Rampone Cazzani Gold Plate R1 Tenor Image from Sax Forte

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Other Sax Makers :: Rampone and Cazzani :: Rampone Cazzani Tenor Sax Review

Rampone and Cazzani Saxophones are made in Italy with many old world features that make these Saxophones a real contender when shopping for a new pro Saxophone. The following review comes with re-print permission from Sax.co.uk writer, Jim Checks. Thanks Jim and Sax.co.uk for a great Review on the:

Rampone and Cazzani Tenor Saxophone

Rampone R1 Jazz Tenor Sax Review

The new R1 Jazz Tenor is made from top quality red brass, then plated with extra thick 24k 'old fashioned' gold plating producing a very appealing, understated look. The gold has a buffed, 'soft focus' appearance, with a tasteful hand chiseled decoration over the bell. Selmer & Yamaha will make you take out a second mortgage to pay for gold plating but Rampone provide it for the price of lacquer. When it first arrived I gave it a good general blow and was so impressed I couldn't wait to test it against some other top end tenors.

Comparing the Rampone Tenor

Just playing the R1 Jazz is a rewarding experience - one I didn't want to end but I had to get back to the serious business in hand, so on with the comparisons. I tested it alongside some of my favorites such as the Yanagisawa 991, the Keilwerth SX90R Nickel Silver, the Selmer Series II and Series III Tenor Saxophones.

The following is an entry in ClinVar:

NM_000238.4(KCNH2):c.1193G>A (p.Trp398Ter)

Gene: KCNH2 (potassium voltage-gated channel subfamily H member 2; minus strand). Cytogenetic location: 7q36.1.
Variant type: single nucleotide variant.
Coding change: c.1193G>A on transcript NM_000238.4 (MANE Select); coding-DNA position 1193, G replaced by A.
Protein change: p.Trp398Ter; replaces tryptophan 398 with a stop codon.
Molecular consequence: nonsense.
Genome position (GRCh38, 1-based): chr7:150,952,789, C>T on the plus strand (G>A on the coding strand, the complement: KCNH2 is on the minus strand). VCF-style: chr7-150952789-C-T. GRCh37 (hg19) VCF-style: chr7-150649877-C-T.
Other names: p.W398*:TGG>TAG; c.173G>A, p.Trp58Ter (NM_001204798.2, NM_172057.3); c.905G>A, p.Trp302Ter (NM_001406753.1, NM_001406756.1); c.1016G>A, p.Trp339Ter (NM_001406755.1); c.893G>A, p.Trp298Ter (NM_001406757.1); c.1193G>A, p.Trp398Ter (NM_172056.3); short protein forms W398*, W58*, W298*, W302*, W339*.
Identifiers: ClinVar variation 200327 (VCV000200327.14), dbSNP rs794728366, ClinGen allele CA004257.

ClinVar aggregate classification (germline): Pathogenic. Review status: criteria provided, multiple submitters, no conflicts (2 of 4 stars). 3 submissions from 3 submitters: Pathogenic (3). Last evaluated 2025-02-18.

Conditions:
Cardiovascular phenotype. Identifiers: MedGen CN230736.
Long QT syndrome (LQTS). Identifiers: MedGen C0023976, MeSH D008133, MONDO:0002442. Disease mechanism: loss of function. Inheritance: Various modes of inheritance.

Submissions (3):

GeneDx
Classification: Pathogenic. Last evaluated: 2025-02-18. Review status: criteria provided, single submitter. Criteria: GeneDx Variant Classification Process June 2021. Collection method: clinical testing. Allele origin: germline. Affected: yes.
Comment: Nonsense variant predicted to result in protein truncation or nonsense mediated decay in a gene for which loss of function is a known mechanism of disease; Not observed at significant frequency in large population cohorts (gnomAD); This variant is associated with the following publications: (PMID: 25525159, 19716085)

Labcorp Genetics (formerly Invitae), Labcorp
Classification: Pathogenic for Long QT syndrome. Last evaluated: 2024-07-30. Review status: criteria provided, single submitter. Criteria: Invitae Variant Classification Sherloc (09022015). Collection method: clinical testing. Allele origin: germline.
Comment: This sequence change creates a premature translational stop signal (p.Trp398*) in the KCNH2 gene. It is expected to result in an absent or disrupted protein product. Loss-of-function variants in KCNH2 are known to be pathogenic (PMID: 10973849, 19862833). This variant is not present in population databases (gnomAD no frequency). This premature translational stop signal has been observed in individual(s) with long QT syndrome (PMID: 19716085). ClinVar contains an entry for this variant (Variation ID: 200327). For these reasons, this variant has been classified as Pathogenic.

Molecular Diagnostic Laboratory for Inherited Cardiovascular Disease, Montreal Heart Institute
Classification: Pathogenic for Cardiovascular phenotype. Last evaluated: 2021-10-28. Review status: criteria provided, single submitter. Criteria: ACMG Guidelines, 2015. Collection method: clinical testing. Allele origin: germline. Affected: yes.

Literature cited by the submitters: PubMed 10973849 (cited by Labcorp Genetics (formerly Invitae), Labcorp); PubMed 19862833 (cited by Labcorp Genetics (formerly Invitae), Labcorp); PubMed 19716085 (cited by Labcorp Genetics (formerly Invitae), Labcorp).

It has an immediately powerful and rich tone, with strikingly good intonation. At first it did take some initial adjustment around the upper octave, but I'll come back to that later. It has its own characteristic sound which is, as always, hard to put into words! (Not very helpful for a reviewer!) Out of the above-mentioned saxes, I feel it compares most closely to the Selmer Series III. Selmer tenors have their own special sound - a certain depth and illusive X factor quality to the tone, and I feel that a similar thing is going on with the Rampone. This sax has charisma!

The Rampone Jazz has similar body and depth to the sound as the Keilwerth SX90R, but without the same bright edge. The modern Japanese sound produced by Yamaha and Yanagisawa has a smooth and free blowing quality to it, with a certain amount of 'middle' and brightness to the sound. This is great for certain types of music, such as pop and funk, for example. The R1 Jazz is a free blowing horn in general with a little more weight and presence to the sound than the Japanese Saxes. This is a quality that I like in a tenor sax, closer to the Selmer, only with perhaps a little more punch and breadth to the tone.

Rampone Cazzani Intonation